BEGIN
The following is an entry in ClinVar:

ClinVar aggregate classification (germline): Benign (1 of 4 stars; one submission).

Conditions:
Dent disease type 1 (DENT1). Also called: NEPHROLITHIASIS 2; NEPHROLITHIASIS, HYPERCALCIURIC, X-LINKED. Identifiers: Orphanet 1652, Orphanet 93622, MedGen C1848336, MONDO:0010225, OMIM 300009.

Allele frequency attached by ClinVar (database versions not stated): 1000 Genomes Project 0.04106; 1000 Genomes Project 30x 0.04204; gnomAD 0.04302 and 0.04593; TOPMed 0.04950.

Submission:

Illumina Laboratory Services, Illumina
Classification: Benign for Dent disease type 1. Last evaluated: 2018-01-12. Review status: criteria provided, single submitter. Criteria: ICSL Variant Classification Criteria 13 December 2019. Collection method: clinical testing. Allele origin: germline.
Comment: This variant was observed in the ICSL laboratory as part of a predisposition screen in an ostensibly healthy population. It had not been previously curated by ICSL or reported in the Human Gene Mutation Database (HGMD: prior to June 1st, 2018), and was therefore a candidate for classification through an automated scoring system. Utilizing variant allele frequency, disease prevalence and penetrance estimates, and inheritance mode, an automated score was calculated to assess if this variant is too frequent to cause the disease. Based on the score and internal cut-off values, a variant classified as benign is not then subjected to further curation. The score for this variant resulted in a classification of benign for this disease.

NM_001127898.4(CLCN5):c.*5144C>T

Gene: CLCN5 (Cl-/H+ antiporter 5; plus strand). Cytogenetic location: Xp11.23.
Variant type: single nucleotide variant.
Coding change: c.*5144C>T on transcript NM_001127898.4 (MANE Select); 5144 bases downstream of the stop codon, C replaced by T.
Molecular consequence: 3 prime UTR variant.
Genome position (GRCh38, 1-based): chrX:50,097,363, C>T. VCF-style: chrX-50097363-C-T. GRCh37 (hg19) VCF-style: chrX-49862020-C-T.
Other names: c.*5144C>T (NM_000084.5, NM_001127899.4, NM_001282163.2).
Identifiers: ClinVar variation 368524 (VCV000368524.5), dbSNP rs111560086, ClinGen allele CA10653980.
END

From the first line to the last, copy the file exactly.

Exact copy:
The following is an entry in ClinVar:

ClinVar aggregate classification (germline): Benign (1 of 4 stars; one submission).

Conditions:
Dent disease type 1 (DENT1). Also called: NEPHROLITHIASIS 2; NEPHROLITHIASIS, HYPERCALCIURIC, X-LINKED. Identifiers: Orphanet 1652, Orphanet 93622, MedGen C1848336, MONDO:0010225, OMIM 300009.

Allele frequency attached by ClinVar (database versions not stated): 1000 Genomes Project 0.04106; 1000 Genomes Project 30x 0.04204; gnomAD 0.04302 and 0.04593; TOPMed 0.04950.

Submission:

Illumina Laboratory Services, Illumina
Classification: Benign for Dent disease type 1. Last evaluated: 2018-01-12. Review status: criteria provided, single submitter. Criteria: ICSL Variant Classification Criteria 13 December 2019. Collection method: clinical testing. Allele origin: germline.
Comment: This variant was observed in the ICSL laboratory as part of a predisposition screen in an ostensibly healthy population. It had not been previously curated by ICSL or reported in the Human Gene Mutation Database (HGMD: prior to June 1st, 2018), and was therefore a candidate for classification through an automated scoring system. Utilizing variant allele frequency, disease prevalence and penetrance estimates, and inheritance mode, an automated score was calculated to assess if this variant is too frequent to cause the disease. Based on the score and internal cut-off values, a variant classified as benign is not then subjected to further curation. The score for this variant resulted in a classification of benign for this disease.

NM_001127898.4(CLCN5):c.*5144C>T

Gene: CLCN5 (Cl-/H+ antiporter 5; plus strand). Cytogenetic location: Xp11.23.
Variant type: single nucleotide variant.
Coding change: c.*5144C>T on transcript NM_001127898.4 (MANE Select); 5144 bases downstream of the stop codon, C replaced by T.
Molecular consequence: 3 prime UTR variant.
Genome position (GRCh38, 1-based): chrX:50,097,363, C>T. VCF-style: chrX-50097363-C-T. GRCh37 (hg19) VCF-style: chrX-49862020-C-T.
Other names: c.*5144C>T (NM_000084.5, NM_001127899.4, NM_001282163.2).
Identifiers: ClinVar variation 368524 (VCV000368524.5), dbSNP rs111560086, ClinGen allele CA10653980.